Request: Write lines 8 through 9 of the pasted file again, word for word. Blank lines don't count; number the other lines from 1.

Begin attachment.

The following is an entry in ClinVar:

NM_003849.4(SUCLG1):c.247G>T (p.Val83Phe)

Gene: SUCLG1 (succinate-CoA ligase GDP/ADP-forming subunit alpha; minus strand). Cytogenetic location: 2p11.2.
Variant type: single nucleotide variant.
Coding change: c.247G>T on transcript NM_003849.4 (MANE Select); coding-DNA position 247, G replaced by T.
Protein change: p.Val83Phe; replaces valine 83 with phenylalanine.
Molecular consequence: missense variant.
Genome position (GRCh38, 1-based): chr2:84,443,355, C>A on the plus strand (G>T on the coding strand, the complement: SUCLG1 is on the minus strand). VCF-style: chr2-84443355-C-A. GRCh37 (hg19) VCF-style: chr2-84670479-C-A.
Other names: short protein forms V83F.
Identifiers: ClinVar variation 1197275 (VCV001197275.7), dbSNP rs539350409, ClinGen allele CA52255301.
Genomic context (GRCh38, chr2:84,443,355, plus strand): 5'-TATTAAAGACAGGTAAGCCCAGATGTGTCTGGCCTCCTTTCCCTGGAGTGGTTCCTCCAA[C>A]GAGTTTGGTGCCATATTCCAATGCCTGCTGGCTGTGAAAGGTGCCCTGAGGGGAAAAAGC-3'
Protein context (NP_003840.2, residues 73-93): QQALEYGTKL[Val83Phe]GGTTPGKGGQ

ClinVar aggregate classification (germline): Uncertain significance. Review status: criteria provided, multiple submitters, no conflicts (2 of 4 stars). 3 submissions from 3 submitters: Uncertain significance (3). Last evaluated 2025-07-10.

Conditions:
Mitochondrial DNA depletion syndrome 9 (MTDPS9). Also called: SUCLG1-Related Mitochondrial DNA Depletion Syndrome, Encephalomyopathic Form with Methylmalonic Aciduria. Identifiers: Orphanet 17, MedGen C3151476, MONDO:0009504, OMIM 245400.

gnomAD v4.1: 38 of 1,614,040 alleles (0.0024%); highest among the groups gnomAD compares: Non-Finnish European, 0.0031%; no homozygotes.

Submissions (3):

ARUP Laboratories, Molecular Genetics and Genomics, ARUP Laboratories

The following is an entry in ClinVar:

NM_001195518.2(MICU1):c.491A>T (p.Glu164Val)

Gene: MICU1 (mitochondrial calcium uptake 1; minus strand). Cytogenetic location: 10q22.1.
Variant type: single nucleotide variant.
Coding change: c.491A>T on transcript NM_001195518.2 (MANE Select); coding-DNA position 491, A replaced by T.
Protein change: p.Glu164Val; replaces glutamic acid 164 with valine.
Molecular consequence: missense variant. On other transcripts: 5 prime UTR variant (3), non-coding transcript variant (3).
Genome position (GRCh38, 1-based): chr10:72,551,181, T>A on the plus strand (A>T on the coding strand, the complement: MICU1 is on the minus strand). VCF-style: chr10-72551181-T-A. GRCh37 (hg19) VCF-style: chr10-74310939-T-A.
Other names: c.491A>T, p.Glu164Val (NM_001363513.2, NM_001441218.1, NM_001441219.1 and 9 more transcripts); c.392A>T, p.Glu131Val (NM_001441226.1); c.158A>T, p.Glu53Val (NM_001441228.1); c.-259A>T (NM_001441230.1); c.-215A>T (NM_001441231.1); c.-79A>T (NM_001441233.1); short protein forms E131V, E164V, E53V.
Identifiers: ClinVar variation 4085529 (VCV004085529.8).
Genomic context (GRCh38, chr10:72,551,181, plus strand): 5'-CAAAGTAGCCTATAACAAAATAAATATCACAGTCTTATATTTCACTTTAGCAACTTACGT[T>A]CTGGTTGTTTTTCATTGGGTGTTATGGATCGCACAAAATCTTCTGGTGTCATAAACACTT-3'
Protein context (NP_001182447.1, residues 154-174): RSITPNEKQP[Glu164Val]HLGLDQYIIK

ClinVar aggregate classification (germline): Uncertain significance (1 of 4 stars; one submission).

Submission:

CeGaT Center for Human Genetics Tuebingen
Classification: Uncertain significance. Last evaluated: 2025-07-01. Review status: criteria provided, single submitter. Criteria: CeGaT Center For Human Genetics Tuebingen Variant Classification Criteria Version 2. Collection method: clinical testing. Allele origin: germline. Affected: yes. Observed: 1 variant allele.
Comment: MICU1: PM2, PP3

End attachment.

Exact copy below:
Genome position (GRCh38, 1-based): chr2:84,443,355, C>A on the plus strand (G>T on the coding strand, the complement: SUCLG1 is on the minus strand). VCF-style: chr2-84443355-C-A. GRCh37 (hg19) VCF-style: chr2-84670479-C-A.
Other names: short protein forms V83F.